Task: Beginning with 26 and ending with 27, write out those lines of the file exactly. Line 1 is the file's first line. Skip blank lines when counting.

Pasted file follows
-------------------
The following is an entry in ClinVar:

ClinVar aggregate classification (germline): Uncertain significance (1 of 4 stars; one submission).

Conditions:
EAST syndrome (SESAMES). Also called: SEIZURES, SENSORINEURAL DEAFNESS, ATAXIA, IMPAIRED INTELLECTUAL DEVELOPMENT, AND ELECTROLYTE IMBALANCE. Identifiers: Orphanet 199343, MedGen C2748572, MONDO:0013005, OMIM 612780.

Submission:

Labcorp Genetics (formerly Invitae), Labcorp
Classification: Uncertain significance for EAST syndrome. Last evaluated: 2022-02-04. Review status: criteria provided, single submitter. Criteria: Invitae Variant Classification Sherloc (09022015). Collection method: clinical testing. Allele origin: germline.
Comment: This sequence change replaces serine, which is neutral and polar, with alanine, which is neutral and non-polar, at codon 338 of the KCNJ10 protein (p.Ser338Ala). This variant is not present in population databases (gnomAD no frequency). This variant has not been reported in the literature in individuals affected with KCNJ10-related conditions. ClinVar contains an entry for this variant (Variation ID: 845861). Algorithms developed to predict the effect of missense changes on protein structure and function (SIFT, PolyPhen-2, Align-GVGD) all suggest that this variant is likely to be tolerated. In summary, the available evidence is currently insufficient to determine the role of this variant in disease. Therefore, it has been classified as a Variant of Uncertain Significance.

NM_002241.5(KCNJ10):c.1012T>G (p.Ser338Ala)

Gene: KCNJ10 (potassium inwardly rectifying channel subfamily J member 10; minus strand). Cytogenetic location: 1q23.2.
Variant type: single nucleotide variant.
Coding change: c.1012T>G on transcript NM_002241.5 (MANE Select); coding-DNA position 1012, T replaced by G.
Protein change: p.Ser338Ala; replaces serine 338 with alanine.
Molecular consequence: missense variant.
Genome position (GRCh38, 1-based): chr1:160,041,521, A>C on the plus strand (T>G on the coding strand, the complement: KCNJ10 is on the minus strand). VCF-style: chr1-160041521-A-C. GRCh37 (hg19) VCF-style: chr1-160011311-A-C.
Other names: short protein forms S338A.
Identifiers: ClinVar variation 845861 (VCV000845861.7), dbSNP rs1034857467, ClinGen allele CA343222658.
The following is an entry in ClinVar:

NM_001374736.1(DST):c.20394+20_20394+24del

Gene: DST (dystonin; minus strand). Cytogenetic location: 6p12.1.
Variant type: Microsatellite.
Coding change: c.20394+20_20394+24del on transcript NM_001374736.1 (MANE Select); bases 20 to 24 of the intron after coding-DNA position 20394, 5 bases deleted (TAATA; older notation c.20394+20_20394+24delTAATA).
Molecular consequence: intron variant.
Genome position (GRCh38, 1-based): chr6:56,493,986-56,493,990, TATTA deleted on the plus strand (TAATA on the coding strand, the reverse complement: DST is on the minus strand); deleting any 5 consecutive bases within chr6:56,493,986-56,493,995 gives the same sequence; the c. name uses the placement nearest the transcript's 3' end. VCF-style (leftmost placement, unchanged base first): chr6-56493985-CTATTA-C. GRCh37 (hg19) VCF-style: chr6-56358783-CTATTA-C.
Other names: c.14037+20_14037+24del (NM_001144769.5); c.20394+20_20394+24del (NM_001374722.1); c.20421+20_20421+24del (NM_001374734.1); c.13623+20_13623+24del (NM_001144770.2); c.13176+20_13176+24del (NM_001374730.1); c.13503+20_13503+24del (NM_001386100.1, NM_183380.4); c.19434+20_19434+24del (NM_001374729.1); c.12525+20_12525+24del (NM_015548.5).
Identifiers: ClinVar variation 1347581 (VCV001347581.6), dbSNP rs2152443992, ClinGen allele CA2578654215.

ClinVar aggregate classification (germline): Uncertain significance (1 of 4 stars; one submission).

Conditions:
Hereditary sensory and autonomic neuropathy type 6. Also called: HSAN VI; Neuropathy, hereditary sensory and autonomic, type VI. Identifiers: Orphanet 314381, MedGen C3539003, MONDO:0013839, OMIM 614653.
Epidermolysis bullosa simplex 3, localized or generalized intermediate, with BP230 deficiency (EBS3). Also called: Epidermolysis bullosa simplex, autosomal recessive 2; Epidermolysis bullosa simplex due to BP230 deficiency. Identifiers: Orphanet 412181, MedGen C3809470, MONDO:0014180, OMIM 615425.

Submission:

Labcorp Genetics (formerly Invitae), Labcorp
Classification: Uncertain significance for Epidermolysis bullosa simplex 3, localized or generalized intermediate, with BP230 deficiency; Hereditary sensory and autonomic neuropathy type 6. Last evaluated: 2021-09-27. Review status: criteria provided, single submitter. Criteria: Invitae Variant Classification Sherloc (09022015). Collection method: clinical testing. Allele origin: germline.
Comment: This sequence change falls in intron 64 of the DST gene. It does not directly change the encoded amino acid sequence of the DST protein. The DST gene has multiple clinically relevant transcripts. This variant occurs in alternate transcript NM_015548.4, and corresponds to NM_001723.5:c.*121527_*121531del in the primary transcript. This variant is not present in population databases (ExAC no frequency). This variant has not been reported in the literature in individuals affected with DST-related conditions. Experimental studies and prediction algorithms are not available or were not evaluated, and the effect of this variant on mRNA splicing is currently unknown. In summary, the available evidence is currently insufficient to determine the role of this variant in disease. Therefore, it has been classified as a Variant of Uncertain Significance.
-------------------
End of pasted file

Identifiers: ClinVar variation 1347581 (VCV001347581.6), dbSNP rs2152443992, ClinGen allele CA2578654215.

ClinVar aggregate classification (germline): Uncertain significance (1 of 4 stars; one submission).